Investigating gendered language through collocation: the case of mock politeness

Taylor, Charlotte (2019) Investigating gendered language through collocation: the case of mock politeness. In: Angouri, Jo, Baxter, Judith and MacKenzie, Jai (eds.) The Routledge handbook of language, gender and sexuality. Routledge. (Accepted)

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Abstract

This chapter makes use of the notion of collocation, a key concept in corpus linguistic work. Collocation refers to the tendency of certain words or phrases to occur together with other words and phrases. It is an important aspect of language because it gives us a way of understanding the associations that particular words or phrases may carry for language users. While collocation comes from corpus linguistics work, and as such pertains to a more quantitative approach to language studies, it has been extensively used in the sub-field which combines corpus linguistics and (critical) discourse analysis and sits astride the traditional qualitative/quantitative divide.
Collocation analysis gives a way into understanding how words and phrases are used, and the associations they trigger, which is essential to identifying the discourses that surround the representation of groups - a topic which is often of interest in research on language, gender and sexuality. I would argue that collocation can also be an important preparatory stage in variation studies in this area. That is to say, before we can ask who does x (most frequently), we need to know the full semantic and pragmatic profile of x to be sure that we are measuring what we intend. In the case of mock politeness, which is the focus of the case-study in this chapter, previous research regarding gender has tended to report that men are more likely than women to perform sarcasm and more likely to perform patronising behaviours in mixed-sex interactions. In this chapter, I aim to step back from these binary comparisons to question whether the terms sarcastic and patronising are themselves gendered. For instance, is there a tendency to use sarcastic to describe behaviour by a male speaker when a different label would have been applied to same behaviour if it had been performed by a female speaker?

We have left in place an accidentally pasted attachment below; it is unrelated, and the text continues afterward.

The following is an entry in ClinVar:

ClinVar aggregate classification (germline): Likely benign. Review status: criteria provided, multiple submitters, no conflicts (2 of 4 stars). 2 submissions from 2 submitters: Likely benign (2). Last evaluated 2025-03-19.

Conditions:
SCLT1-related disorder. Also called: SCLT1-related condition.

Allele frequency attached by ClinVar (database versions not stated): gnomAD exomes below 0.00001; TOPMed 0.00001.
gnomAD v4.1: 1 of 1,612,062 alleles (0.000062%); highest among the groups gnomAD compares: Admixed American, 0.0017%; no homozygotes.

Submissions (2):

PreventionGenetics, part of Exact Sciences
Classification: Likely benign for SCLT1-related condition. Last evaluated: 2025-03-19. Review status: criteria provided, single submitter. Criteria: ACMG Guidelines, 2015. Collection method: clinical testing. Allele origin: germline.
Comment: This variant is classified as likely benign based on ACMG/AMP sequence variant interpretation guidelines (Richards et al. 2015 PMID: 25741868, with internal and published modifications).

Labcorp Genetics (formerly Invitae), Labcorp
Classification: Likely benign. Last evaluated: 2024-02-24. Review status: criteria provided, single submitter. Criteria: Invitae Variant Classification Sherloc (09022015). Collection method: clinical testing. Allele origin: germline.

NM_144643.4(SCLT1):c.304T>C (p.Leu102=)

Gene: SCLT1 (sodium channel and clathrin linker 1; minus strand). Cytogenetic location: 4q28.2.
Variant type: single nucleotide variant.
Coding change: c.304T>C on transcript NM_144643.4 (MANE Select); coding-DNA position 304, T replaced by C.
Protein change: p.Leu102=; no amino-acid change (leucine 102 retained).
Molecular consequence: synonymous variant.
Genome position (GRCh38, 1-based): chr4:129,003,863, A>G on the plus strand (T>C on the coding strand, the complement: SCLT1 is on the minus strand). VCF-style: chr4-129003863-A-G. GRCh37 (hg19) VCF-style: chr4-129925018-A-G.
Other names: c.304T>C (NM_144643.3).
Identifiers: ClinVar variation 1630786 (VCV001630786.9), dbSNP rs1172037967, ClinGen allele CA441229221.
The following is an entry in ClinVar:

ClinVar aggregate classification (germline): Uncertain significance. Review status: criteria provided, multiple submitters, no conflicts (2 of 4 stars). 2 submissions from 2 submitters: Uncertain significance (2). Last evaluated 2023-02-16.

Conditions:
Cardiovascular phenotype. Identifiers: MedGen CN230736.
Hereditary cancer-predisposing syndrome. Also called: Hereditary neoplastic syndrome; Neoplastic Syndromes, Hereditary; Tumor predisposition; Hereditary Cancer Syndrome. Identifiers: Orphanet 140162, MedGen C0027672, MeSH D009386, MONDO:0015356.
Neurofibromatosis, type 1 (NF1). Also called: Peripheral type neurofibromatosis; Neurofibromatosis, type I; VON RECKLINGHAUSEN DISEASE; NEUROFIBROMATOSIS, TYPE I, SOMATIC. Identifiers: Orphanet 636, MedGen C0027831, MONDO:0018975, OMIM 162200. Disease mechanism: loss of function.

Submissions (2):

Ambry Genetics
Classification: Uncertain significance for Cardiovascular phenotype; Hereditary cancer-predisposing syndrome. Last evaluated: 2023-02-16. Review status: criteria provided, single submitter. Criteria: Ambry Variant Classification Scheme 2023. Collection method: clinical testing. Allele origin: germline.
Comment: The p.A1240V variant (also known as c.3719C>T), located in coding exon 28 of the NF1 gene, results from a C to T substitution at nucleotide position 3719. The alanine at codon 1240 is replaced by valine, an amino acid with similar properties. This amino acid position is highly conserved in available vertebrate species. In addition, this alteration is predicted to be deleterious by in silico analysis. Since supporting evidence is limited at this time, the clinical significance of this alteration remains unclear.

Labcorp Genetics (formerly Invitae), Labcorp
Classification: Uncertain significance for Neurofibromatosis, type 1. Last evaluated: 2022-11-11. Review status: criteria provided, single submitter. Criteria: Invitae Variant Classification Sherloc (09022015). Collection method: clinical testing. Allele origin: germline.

The chapter starts by defining what is meant by collocation and how it can be investigated in studies of language, gender and sexuality, including some guidance for good practice in the area. The case-study is then presented in which collocation is employed to investigate sarcastic and patronising. The chapter ends with indications of future directions and recommendations for further reading for scholars interested in using collocation analysis to investigate the relationship between language, gender and sexuality.

Item Type: Book Section
Keywords: gender; mock politeness; pragmatics; collocation; corpus linguistics
Schools and Departments: School of English > English
Subjects: P Language and Literature
P Language and Literature > P Philology. Linguistics > P0087 Communication. Mass media
Depositing User: Charlotte Taylor
Date Deposited: 24 Jun 2019 09:23
Last Modified: 24 Jun 2019 09:24
URI: http://sro.sussex.ac.uk/id/eprint/83417

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